It was 1857 when John Brown, a White abolitionist, devised a plan to wage war against slavery with an army of enslaved African Americans and abolitionist supporters. His goal was to seize the federal arsenal at Harpers Ferry. But his plan of insurrection was put on hold after a disciple of Brown’s turned on him and revealed the conspiracy to authorities.

In New York in August 1859, Brown consulted with Frederick Douglass and Shields Green, an escaped slave from South Carolina, about the attack, hoping to garner their support. However, Douglass proclaimed it a death trap.

On Oct. 16 1859, Brown and his 21-man assault team–five Black men, including Green, Dangerfield Newby and John A. Copeland–set off for Harpers Ferry in Virginia.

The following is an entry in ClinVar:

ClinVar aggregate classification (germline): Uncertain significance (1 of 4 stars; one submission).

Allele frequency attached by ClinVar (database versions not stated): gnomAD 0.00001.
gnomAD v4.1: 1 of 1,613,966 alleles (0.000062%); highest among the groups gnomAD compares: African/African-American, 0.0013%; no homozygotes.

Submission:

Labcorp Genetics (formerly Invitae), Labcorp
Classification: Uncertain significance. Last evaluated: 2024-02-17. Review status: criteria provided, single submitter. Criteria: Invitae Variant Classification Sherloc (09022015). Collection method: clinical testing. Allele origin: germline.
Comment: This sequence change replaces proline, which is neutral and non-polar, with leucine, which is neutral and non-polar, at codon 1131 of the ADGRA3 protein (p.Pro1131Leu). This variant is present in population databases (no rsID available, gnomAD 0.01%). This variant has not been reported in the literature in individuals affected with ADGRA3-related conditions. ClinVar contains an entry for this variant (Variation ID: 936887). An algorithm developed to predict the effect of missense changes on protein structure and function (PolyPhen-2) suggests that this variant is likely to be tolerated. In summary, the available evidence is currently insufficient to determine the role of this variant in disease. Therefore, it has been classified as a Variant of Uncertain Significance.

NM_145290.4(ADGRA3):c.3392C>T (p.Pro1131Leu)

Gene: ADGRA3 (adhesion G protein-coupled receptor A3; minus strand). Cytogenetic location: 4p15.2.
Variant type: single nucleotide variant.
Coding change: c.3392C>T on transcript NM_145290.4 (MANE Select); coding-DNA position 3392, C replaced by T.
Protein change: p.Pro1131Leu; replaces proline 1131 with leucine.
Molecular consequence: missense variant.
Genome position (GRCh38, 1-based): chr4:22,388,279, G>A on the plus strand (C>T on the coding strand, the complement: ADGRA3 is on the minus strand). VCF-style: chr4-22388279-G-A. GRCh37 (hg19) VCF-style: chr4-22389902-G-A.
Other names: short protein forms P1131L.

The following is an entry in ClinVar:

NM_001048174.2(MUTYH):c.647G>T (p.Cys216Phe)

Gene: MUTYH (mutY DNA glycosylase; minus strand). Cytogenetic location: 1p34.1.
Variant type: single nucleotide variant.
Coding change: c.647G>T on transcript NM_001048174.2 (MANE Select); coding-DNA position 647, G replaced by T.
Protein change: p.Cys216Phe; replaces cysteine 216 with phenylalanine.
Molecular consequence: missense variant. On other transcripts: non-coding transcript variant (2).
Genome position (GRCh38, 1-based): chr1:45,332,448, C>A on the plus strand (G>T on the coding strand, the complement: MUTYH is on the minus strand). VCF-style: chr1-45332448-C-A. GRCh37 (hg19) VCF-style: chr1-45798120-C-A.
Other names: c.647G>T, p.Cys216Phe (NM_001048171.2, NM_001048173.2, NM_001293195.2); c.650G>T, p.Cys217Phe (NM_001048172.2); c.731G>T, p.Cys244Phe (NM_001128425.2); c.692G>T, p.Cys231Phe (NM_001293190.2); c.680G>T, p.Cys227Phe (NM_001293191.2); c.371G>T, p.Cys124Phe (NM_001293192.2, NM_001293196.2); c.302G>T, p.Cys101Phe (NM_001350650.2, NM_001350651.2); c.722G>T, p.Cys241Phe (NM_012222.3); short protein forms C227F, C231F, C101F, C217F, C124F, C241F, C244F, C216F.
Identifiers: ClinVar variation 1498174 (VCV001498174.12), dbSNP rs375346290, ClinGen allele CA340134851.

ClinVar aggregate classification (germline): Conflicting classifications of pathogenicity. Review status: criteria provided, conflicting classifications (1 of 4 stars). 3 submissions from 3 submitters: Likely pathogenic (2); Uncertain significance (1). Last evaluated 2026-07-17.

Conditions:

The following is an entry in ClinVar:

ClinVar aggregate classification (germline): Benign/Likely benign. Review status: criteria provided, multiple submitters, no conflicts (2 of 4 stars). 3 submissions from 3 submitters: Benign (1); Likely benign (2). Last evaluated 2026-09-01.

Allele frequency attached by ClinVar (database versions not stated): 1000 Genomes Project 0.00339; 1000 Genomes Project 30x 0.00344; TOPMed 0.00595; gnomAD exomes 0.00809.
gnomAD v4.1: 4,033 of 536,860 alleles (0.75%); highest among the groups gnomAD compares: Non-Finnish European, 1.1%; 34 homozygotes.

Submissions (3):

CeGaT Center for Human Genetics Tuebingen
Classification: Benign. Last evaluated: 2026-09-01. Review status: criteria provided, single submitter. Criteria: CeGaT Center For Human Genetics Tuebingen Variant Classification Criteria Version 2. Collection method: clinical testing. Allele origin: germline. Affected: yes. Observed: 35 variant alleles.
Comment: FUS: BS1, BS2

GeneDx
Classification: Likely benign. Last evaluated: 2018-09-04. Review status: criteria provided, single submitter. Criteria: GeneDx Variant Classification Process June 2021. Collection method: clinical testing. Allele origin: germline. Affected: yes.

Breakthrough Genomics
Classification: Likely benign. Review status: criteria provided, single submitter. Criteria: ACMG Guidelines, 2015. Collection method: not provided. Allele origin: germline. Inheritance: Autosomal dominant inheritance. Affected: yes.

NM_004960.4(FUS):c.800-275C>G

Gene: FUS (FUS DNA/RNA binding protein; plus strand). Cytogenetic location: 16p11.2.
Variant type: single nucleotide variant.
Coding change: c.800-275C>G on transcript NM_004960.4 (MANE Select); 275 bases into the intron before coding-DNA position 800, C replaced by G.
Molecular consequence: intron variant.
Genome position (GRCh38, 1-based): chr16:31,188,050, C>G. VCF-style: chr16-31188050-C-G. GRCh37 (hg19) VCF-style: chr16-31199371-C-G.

Walking miles during the night in heavy rain, the crew reached their destination at 4 a.m. First, they captured the federal armory and arsenal, then the Hall’s Rifle Works (a government weapons supplier). They also captured and held 60 prominent citizens hostage, hoping local Blacks would join them. But outnumbered, Brown’s army was defeated. American soldiers were dispatched to stop the raid.

Brown’s own two sons were killed.

Green, who was a 23-years-old, had the opportunity to escape, but refused to go down without a fight. He and Copeland, 25, were later indicted, tried and convicted with Brown for treason against Virginia, among other crimes. None of them said a word during the trial. On Dec. 16, 1859, Green and Copeland were hanged.

In their honor, a memorial service was held on Christmas Day, along with Lewis Sheridan Leary, who died during the raid. An obelisk-like monument was erected years later in Westwood Cemetery in their honor. For more Black history facts, visit